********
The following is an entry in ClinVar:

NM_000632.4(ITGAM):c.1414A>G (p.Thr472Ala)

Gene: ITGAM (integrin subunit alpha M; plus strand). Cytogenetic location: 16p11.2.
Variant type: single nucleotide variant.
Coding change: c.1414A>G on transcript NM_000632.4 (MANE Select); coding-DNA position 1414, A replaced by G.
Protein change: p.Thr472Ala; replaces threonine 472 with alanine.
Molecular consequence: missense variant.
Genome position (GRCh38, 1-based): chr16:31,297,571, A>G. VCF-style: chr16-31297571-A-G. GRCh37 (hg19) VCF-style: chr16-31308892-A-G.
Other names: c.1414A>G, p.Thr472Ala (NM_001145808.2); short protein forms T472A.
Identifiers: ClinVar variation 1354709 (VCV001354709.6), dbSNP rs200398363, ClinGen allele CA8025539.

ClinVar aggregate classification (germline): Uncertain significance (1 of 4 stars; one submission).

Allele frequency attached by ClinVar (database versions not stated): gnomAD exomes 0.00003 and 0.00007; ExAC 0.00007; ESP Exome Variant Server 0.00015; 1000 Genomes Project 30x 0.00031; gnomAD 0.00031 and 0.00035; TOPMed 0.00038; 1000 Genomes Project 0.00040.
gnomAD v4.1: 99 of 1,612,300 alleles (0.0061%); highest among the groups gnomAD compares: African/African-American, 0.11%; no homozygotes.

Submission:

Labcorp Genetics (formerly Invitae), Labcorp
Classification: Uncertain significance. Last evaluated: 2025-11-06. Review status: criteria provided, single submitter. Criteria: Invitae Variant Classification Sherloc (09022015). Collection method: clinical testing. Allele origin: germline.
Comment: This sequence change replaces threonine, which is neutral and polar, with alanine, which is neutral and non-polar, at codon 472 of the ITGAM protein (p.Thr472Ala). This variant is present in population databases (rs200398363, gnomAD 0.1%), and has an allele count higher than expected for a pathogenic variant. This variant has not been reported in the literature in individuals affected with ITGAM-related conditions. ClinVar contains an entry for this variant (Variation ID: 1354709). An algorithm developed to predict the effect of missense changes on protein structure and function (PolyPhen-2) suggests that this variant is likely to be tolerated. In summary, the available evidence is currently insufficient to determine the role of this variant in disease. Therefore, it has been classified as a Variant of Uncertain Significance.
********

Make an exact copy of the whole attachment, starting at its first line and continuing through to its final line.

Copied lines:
The following is an entry in ClinVar:

NM_000632.4(ITGAM):c.1414A>G (p.Thr472Ala)

Gene: ITGAM (integrin subunit alpha M; plus strand). Cytogenetic location: 16p11.2.
Variant type: single nucleotide variant.
Coding change: c.1414A>G on transcript NM_000632.4 (MANE Select); coding-DNA position 1414, A replaced by G.
Protein change: p.Thr472Ala; replaces threonine 472 with alanine.
Molecular consequence: missense variant.
Genome position (GRCh38, 1-based): chr16:31,297,571, A>G. VCF-style: chr16-31297571-A-G. GRCh37 (hg19) VCF-style: chr16-31308892-A-G.
Other names: c.1414A>G, p.Thr472Ala (NM_001145808.2); short protein forms T472A.
Identifiers: ClinVar variation 1354709 (VCV001354709.6), dbSNP rs200398363, ClinGen allele CA8025539.

ClinVar aggregate classification (germline): Uncertain significance (1 of 4 stars; one submission).

Allele frequency attached by ClinVar (database versions not stated): gnomAD exomes 0.00003 and 0.00007; ExAC 0.00007; ESP Exome Variant Server 0.00015; 1000 Genomes Project 30x 0.00031; gnomAD 0.00031 and 0.00035; TOPMed 0.00038; 1000 Genomes Project 0.00040.
gnomAD v4.1: 99 of 1,612,300 alleles (0.0061%); highest among the groups gnomAD compares: African/African-American, 0.11%; no homozygotes.

Submission:

Labcorp Genetics (formerly Invitae), Labcorp
Classification: Uncertain significance. Last evaluated: 2025-11-06. Review status: criteria provided, single submitter. Criteria: Invitae Variant Classification Sherloc (09022015). Collection method: clinical testing. Allele origin: germline.
Comment: This sequence change replaces threonine, which is neutral and polar, with alanine, which is neutral and non-polar, at codon 472 of the ITGAM protein (p.Thr472Ala). This variant is present in population databases (rs200398363, gnomAD 0.1%), and has an allele count higher than expected for a pathogenic variant. This variant has not been reported in the literature in individuals affected with ITGAM-related conditions. ClinVar contains an entry for this variant (Variation ID: 1354709). An algorithm developed to predict the effect of missense changes on protein structure and function (PolyPhen-2) suggests that this variant is likely to be tolerated. In summary, the available evidence is currently insufficient to determine the role of this variant in disease. Therefore, it has been classified as a Variant of Uncertain Significance.